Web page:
He introduces himself as David, but should be addressed properly as 7th Marquess of Cholmondeley, Lord Great Chamberlain of the United Kingdom.
A friendly, informal man, who looks younger than 54, Cholmondeley recently spent the day at the Legion of Honor, speaking enthusiastically of his family's home, which has an illustrious history of its own.
“I am glad to have some of Houghton here,” he said, “to be seen in San Francisco, and perhaps prompt people to visit the hall itself.”
“Houghton Hall: Portrait of an English Country House,” curated by Martin Chapman, is a rich collection of art, furniture, porcelain and silver from Houghton, one of England's grand mansions, which may remind TV viewers of Highclere Castle, of “Downton Abbey” fame.
In the exhibition, separate galleries showcase contents from Houghton's reception room, picture gallery, library and dining room. Of special interest is the gallery representing the salon; its walls are covered with a deceptively real photo reproduction of the dark crimson cut velvet in Houghton.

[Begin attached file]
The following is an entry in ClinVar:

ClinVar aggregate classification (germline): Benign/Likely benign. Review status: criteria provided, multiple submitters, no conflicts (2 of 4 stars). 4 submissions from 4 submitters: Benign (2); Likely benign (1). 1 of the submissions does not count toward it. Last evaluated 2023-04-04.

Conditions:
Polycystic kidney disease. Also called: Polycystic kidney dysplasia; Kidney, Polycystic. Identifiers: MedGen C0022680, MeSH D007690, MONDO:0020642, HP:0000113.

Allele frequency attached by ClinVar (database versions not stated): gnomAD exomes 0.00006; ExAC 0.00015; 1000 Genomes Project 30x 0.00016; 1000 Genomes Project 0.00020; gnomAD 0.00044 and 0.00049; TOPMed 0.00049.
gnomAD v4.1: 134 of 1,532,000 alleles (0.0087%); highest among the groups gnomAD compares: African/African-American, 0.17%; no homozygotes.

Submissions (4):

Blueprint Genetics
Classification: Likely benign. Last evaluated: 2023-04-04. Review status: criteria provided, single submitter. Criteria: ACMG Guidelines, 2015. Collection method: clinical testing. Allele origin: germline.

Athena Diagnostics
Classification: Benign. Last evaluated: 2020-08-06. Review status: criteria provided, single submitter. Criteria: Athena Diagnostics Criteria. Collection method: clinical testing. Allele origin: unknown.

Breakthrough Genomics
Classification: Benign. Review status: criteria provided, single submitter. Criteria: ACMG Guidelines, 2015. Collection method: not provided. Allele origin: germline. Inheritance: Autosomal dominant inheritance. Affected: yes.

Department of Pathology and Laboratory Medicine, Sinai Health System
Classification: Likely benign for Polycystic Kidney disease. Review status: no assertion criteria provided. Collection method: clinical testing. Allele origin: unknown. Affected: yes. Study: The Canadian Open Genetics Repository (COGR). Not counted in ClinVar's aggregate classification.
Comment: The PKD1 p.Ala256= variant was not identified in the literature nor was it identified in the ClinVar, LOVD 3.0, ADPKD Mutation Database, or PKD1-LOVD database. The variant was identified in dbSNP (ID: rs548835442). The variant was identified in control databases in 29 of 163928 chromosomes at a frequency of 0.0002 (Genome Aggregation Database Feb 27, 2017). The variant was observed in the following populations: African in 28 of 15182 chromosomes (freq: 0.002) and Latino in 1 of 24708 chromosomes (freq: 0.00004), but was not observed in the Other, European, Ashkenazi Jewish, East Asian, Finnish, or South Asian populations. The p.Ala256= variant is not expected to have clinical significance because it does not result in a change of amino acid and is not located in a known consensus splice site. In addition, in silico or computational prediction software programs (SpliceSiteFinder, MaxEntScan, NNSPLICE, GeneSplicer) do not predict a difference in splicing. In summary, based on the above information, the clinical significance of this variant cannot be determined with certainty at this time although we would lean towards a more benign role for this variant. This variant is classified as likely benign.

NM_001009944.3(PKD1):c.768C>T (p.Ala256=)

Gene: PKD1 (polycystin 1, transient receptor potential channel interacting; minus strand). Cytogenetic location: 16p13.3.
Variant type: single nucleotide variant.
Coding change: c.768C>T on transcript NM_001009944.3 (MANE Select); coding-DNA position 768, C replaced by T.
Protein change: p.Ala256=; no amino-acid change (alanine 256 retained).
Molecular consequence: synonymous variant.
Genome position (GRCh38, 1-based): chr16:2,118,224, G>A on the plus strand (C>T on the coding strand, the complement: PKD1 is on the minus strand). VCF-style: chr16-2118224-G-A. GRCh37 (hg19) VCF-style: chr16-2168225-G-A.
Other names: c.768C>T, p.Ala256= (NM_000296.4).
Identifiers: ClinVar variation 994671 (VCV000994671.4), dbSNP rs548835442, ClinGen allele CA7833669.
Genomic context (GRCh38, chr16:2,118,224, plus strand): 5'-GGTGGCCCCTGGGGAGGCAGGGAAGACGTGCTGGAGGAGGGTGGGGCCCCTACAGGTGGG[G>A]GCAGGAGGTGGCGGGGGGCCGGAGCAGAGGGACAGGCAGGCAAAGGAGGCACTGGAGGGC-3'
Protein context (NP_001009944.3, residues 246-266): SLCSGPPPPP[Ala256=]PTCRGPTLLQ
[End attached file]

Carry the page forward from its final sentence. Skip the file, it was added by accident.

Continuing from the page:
The great country house in Norfolk was built in the 1720s for Sir Robert Walpole (1676-1745), Britain’s first prime minister, who was a passionate collector of classical and then-contemporary paintings, tapestries and antiquities. The tradition continued when the Cholmondeley family inherited the estate in 1789.
Paintings and sculptures in the show reveal the family’s long, complex, fascinating history, including John Singer Sargent's portrait of David Cholmondeley's grandmother, Lady Sybil Sassoon, Marchioness of Cholmondeley (1894-1989).
She was born in London, to the prominent Sassoon and Rothschild families. During World War II, she became Superintendent of the Women's Royal Naval Service, and received the title Commander of the British Empire. When she married George Cholmondeley in 1913, she took notice of the condition of long neglected Houghton Hall, and soon began a grand project to restore it to its former splendor, and add significant new art.
Some of these pieces – including her commissioned Sargent portrait as well as paintings by John Wootton, William Hogarth and Thomas Gainsborough – are on view at the Legion. Also notable is Edward Burne-Jones' striking “The Prince Enters the Briar Wood,” from the Legend of the Briar Rose series.
The Sybil Sassoon gardens at Houghton, developed and dedicated by the current marquess in honor of his grandmother, were opened to the public in 1996.
IF YOU GO
Houghton Hall: Portrait of an English Country House
Where: Legion of Honor, 34th Avenue and Clement Street, S.F.
When: 9:30 a.m. to 5:15 p.m. Tuesdays-Sundays; closes Jan. 18
Tickets: $10 to $18
Contact: (415) 750-3600, www.legionofhonor.org